Titus Welliver awaits verdict on 'Bosch' pilot

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Photo - FILE - In this Jan. 23, 2012 file photo, cast member Titus Welliver arrives at the premiere of "Man on a Ledge" in Los Angeles. "Bosch," starring Welliver, and based on Michael Connelly's novels about Los Angeles police Detective Harry Bosch, is one of two dramas being auditioned by Amazon for a full run. The pair has been available to viewers on Amazon for a month-long window that ends Sunday, March 9, 2014, with a decision by the online giant likely by the end of March, said Roy Price, director of Amazon Studios. (AP Photo/Matt Sayles, file)
FILE - In this Jan. 23, 2012 file photo, cast member Titus Welliver arrives at the premiere of "Man on a Ledge" in Los Angeles. "Bosch," starring Welliver, and based on Michael Connelly's novels about Los Angeles police Detective Harry Bosch, is one of two dramas being auditioned by Amazon for a full run. The pair has been available to viewers on Amazon for a month-long window that ends Sunday, March 9, 2014, with a decision by the online giant likely by the end of March, said Roy Price, director of Amazon Studios. (AP Photo/Matt Sayles, file)
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LOS ANGELES (AP) — Titus Welliver knows what it's like to wait for a pilot's fate to be decided, but this time around is different: Viewers are among the decision-makers, and he's the star of the show.

"Bosch," based on Michael Connelly's novels about Los Angeles police Detective Harry Bosch, is one of two dramas being auditioned by Amazon for a full run. The other, from "The X-Files" creator Chris Carter, is the supernatural project "The After."

The episodes have been available free for a monthlong window that ends Sunday, with a decision by the online giant likely by the end of March, said Roy Price, director of Amazon Studios.

The light could turn green for one or both, Price said, without tipping his hand. It's also possible neither gets the go-ahead, although that appears less likely.

While it's as nerve-wracking as waiting for a decision from broadcast or cable executives, there is a comforting twist, Welliver said.

"The difference is that through social media I have a kind of ongoing dialogue with the fans who are really rallying to support the show so it becomes fully realized as a series," he said. "I can check in with them and say, 'How are we doing?'"

The father of three has support closer to home, too.

"My 8-year-old daughter nailed it for me," he said. "I was being contemplative the other day and ... she put her arms around my neck and said, 'Daddy, I know you love to play Bosch. But just stay calm.'"

His anxiety with the project started early. The actor, who has built a respected body of work in series ranging from "NYPD Blue" to "Deadwood" to "The Good Wife," began to fret over his unfamiliar leading-man responsibilities.

It was a friend, Laurence Fishburne, who came to his rescue after Welliver admitted he was concerned about carrying the pilot written by Connelly and executive producer Eric Overmyer ("Treme").

Fishburne "kind of laughed and said, 'It's what you do, it's what we do. ... You work a few more hours than you usually do, but it's the same work,'" Welliver recounted.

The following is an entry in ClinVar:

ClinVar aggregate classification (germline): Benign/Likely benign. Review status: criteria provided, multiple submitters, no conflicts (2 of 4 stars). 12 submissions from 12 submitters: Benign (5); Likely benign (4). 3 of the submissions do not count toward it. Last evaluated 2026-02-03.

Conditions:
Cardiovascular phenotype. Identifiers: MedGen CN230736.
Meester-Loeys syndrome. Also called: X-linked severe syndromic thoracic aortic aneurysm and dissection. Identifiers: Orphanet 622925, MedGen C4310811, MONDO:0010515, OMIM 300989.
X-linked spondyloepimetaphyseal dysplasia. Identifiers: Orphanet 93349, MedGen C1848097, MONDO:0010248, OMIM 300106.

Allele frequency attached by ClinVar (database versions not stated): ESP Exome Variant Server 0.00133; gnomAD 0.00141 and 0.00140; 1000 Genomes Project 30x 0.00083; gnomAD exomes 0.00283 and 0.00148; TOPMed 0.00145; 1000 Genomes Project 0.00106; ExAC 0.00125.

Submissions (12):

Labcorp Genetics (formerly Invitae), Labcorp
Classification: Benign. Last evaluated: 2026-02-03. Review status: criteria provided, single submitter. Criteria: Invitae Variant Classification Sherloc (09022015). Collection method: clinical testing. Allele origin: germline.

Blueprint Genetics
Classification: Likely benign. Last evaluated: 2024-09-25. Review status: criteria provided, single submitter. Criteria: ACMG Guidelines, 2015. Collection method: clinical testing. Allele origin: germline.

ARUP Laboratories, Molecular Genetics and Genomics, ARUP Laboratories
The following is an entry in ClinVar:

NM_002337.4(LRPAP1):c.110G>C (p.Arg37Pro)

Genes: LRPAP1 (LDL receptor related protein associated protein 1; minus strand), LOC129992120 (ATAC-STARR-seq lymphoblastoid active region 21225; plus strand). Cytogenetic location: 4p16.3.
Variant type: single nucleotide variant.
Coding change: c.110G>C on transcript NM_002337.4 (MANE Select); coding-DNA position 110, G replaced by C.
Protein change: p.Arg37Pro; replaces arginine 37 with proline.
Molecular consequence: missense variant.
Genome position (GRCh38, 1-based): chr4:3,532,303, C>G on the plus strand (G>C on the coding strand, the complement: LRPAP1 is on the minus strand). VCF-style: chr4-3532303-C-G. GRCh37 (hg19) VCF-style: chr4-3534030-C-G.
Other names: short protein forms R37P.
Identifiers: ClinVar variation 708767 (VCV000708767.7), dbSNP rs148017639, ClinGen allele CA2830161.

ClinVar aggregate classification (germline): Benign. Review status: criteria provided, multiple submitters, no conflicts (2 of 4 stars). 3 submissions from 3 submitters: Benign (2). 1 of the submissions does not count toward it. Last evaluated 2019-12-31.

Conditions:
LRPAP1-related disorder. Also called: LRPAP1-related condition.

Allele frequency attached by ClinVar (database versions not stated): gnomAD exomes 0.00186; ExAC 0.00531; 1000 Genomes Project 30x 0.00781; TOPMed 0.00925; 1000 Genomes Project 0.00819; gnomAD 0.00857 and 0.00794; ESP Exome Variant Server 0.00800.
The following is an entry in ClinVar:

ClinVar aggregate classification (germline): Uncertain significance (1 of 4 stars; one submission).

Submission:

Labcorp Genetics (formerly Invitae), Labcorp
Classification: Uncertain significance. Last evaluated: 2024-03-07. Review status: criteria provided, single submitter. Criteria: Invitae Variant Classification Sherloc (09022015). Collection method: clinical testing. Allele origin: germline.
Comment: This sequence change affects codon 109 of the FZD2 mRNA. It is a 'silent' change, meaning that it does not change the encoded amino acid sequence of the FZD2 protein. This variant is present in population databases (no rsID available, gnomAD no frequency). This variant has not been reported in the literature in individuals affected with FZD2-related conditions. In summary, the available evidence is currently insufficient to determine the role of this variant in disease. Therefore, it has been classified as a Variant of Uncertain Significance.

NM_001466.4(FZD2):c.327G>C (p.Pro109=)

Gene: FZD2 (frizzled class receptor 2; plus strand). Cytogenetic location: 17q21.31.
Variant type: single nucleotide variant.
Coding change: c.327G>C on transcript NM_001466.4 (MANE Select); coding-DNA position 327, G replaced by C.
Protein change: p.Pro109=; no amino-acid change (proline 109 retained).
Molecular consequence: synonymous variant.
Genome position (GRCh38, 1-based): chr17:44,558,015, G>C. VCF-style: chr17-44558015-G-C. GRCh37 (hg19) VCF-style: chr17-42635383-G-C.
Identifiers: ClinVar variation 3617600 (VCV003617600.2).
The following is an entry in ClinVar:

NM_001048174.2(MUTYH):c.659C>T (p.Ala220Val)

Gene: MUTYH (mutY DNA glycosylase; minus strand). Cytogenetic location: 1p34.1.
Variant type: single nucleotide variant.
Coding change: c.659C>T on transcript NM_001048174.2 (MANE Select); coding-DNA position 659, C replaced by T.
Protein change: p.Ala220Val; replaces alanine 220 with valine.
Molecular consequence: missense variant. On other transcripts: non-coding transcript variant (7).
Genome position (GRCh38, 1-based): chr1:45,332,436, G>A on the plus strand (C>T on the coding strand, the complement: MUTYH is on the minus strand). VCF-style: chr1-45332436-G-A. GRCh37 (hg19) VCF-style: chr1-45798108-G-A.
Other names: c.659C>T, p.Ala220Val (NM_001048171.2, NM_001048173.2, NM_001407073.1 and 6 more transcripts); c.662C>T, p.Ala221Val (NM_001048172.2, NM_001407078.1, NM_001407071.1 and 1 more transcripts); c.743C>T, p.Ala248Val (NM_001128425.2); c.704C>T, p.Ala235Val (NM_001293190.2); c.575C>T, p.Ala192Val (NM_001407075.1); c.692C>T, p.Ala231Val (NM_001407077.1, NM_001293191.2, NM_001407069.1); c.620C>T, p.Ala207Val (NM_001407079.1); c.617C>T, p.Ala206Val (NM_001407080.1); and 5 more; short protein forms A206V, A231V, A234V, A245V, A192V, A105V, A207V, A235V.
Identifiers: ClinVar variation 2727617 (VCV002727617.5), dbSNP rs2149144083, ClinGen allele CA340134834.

To hear Connelly tell it, the character and Welliver are a custom fit. In fact, it was the writer himself who suggested Welliver for the part.

Connelly already was familiar with his work. But when he happened to catch him in the Kiefer Sutherland series "Touch," he envisioned Welliver inhabiting the character he has written since 1992's "The Black Echo" and nearly every year since.

"He played a guy very much unlike Harry Bosch, but he was a guy who carried a lot of stuff inside and a lot of it was trauma from previously in his life," Connelly said. "He was able to project that without having to talk about it."

Viewers have embraced Welliver's casting and "really feel he has brought Bosch to life in a perfect way," said Amazon Studios' Price.

In making its decision about the dramas, Amazon is weighing such opinions, along with the number of viewers who have watched the show and how they rate it. The same approach was used to launch the comedies "Alpha House" and "Betas," along with several children's shows.

By Thursday, "Bosch" had drawn just shy of 9,800 reviews with an average 4.5-star rating, while "The After" had 10,400-plus reviews with a 4 rating.

Market research generated by Amazon.com Inc.'s sales helped decide the pilots to be tested, which include a two "dramadies" now in customers' hands.

"We have a lot of fans on Amazon of Chris Carter and sci-fi in general, and also of Michael Connelly and Bosch and Eric Overmyers' work," said Price. "These are elements that Amazon customers have been responding to in one form or another, either books or previous television work."

Welliver considers the approach smart and audience-friendly.

"With this, you're empowering the subscribers. They will, ultimately, be paying for this," the actor said.

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Lynn Elber is a national television columnist for The Associated Press. She can be reached at lelber@ap.org and on Twitter @lynnelber.

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